There’s a limit for me… I imagine there’s a limit for every LARPer. Where they draw the line for comfort and practicality in lieu of completeness of their costume. It’s definitely in a different location for theater style LARPing, where I don’t need to worry about the ability to swing a weapon or escape in a hurry, or excess sweat running down my face. Or even crouching in the grass and dirt without staining expensive costuming. I actually kind of like the feeling of a stiff corset, a high necklace, a slightly awkward hat, or heels that are of a height I normally avoid. It’s something my character would wear, but me the player would never bother with outside of a LARP.

There’s sort of a weird gray area for things like masks and face paint which aren’t masks or face paint for the characters, just the players. For the characters, it’s just skin. (Or… outer casings or something in the case of automaton, I guess.) I’ve made little use of face paint and masks, now that I think about it, for characters who aren’t actually wearing face paint or masks. I might have to try it and see how it affects my feelings of being in or out of character.

Short story to end on- I played a weekend long theater LARP called 1897: The Queen’s Diamond Jubilee. I was cast as Princess Alexandra of Denmark. I had a purple Victorian style top and skirt along with the gobs of pearls the real Princess of Wales was known for. (She was a trendsetter.) But when I arrived on Friday to get into costume, I discovered that I’d left the skirt back at my hotel and had no way to get it that night. So I had to wear my purple top over my jeans, which looked double awkward because the bottom of the shirt came to a point that was very off-center. The asymmetry was camouflaged when worn over more purple, but the top was short and the waist of my jeans were low, so a strip of belly showed and highlighted the mistake in the construction. It just looked off for a Victorian princess and I felt very off. I felt compelled to open every conversation by placing my hand over my badge (the theater LARPing sign for “I’m not speaking in character”) and say “my character isn’t actually wearing jeans; I forgot the skirt for this costume.” I couldn’t really get into character all night.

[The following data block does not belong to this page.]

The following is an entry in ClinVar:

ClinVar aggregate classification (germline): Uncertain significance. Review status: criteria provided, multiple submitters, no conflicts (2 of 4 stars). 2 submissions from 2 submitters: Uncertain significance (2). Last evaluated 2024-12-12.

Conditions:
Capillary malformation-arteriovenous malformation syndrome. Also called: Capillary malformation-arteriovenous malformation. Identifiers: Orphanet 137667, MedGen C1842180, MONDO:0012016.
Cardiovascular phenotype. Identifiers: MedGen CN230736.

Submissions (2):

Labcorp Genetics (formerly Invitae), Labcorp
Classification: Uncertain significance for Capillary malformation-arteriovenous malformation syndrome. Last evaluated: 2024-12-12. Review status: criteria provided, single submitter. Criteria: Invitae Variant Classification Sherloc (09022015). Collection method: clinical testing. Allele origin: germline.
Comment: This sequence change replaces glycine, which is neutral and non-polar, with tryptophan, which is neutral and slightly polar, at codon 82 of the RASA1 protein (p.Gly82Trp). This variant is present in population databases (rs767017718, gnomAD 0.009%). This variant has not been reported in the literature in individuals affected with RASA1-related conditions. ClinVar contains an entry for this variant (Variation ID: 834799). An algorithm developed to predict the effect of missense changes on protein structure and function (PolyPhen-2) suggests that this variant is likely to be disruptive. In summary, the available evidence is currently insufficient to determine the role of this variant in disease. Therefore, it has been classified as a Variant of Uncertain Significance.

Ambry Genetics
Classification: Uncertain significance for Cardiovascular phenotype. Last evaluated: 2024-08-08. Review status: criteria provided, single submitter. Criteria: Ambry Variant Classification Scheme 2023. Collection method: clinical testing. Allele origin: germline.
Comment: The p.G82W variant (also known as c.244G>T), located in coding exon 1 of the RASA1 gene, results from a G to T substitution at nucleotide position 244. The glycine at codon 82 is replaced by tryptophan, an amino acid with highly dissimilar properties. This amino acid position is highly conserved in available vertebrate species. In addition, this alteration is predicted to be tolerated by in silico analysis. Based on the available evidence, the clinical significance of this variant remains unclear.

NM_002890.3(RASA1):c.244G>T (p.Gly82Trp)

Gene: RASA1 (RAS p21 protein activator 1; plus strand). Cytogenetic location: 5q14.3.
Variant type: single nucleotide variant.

And now that I think about it, even when a LARP is set in a modern Western setting and my character could perfectly plausibly be wearing anything out of my closet, I still try to pick out something that is specific to my character… and often still don’t feel as unlike myself as I normally do while LARPing.

Which maybe makes me think that costuming is a bit of a crutch for me to get into character, and maybe that’s a flaw, since it causes problems when I’m not distinctly in costume.


About Fair Escape

I've been LARPing for years in all different styles, including both boffer and theater. I love classic LARP but I'm always happy to try something new. I have a sort of "gotta catch 'em all" attitude towards experiencing LARPs. I'm currently serve as a board member of NEIL, a member of proposal com for Intercon, the largest all LARP convention in the US, and as en editor for Game Wrap, a publication about the art and craft of LARP. I was also con chair of Festival of the LARPs 2017, and I'm on staff for NELCO, the first all LARP conference in the US. I'm
This entry was posted in boffer, costuming, on a more personal note, theater/parlor and tagged , . Bookmark the permalink.